After a strong performance during the fourth quarter of 2013, the markets have experienced turbulence so far this year. Much of the volatility during this last month has been attributed to emerging markets and the fear of an economic slowdown.
Some people are alarmed by market volatility, and we recognize this. Remember, the market is open 250 days each year, and something happens virtually every day. The S&P 500 Index has provided nearly a 10% annual average rate of return over the past 80 years. Investors must be willing to tolerate volatility to reap these meaningful returns.
High volatility may not predict poor returns, and tranquil markets may not signal positive returns.
Let me repeat this: High volatility may not predict poor returns, and tranquil markets may not signal positive returns.
Those who choose to flee the markets to avoid volatility may pay a hefty price in the future. While earning virtually no return sitting on the sidelines, they may be subject to serious principle erosion if interest rates tick up.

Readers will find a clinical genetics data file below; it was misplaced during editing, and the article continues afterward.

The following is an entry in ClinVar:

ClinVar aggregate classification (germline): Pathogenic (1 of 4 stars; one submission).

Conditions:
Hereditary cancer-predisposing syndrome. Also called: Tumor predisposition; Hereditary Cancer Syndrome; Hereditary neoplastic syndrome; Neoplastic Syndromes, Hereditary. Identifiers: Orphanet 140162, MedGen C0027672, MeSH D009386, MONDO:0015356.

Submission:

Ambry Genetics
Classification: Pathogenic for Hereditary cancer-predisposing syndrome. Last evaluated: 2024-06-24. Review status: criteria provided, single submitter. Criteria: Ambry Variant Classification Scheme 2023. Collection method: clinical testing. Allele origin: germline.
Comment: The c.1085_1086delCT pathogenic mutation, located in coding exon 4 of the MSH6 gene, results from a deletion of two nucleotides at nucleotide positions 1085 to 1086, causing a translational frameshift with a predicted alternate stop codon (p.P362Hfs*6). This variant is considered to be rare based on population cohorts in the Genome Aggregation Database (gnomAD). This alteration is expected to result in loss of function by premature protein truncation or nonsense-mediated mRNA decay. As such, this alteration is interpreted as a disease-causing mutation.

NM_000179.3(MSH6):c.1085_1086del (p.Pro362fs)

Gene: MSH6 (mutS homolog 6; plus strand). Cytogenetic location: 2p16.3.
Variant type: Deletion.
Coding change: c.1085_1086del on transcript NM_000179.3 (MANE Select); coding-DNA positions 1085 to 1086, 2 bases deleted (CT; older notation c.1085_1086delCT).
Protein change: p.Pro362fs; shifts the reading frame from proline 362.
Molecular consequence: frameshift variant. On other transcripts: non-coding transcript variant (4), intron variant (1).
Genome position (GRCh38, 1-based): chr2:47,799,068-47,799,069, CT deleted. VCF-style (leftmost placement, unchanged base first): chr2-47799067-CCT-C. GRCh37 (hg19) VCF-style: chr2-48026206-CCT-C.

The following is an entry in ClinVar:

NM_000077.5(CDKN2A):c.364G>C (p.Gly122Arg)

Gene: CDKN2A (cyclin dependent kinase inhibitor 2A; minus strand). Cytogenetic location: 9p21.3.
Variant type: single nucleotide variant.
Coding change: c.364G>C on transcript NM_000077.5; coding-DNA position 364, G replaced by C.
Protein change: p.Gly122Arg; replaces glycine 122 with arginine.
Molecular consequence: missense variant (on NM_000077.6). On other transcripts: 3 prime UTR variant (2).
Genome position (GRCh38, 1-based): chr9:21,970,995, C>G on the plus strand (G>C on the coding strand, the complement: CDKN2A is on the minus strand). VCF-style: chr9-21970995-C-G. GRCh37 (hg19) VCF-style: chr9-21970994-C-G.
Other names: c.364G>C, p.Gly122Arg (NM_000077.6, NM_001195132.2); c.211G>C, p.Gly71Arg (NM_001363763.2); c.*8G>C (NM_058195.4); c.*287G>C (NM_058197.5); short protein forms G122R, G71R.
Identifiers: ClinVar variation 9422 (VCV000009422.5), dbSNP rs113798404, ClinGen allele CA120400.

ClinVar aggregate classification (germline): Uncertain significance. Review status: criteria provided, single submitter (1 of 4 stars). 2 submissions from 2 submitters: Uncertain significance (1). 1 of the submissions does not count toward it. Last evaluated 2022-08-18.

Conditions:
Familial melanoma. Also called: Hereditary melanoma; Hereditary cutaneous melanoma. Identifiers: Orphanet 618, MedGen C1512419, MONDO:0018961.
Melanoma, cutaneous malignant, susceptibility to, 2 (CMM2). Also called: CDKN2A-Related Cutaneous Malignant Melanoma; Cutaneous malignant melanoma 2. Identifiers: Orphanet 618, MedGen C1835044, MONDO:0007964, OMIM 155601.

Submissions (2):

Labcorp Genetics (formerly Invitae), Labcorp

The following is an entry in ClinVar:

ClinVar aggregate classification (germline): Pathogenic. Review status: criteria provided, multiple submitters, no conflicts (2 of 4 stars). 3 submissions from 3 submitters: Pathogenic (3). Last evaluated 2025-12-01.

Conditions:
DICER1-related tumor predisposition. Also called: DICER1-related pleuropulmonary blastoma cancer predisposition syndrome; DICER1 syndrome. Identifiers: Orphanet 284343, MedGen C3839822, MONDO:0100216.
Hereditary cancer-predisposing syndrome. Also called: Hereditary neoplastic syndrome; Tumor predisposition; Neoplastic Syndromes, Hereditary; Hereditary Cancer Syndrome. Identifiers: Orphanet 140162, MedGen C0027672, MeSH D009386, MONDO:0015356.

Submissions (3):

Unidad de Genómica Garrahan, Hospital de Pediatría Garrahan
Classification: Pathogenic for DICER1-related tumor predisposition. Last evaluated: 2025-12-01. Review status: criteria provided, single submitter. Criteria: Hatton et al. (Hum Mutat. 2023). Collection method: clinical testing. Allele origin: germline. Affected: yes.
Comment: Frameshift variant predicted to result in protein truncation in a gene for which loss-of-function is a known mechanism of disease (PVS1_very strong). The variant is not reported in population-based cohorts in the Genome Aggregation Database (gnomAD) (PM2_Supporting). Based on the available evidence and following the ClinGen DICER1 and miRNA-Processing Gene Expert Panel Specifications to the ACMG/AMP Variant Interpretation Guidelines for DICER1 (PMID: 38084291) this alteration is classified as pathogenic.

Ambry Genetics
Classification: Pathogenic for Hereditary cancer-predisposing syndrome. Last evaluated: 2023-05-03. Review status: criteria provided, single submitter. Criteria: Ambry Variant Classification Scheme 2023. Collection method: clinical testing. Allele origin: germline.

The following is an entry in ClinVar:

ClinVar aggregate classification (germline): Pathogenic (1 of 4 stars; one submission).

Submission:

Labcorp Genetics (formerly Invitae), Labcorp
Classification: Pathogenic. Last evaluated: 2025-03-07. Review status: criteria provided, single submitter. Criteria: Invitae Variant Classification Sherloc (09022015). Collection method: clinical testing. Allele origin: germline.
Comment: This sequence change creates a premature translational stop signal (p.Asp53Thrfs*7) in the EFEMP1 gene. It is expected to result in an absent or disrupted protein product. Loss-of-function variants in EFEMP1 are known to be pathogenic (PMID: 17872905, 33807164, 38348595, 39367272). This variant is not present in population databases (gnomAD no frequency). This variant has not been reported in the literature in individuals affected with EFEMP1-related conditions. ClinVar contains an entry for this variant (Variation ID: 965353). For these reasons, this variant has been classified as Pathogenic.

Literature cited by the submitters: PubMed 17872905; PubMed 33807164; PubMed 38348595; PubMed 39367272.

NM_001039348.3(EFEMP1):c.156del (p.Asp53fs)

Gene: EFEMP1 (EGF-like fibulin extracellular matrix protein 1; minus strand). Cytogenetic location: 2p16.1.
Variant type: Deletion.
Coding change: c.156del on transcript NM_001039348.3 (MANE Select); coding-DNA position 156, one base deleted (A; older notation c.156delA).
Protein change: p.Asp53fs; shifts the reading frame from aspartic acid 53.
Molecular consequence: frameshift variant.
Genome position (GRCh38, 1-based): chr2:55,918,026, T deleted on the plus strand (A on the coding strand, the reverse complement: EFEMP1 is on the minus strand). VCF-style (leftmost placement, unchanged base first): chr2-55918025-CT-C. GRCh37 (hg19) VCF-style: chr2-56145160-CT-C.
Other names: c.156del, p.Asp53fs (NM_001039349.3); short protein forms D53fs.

While we admit it may sometimes be uncomfortable, our advice is to stay the course using global diversification with periodic rebalancing. Trying to outguess the market by timing it or by avoiding it entirely will generally not lead to a successful investment experience.
Following “celebrity” forecasters, many of whom are permanent market bears, is typically a failed strategy. They tend to be right only one third of the time. There is no magic formula.
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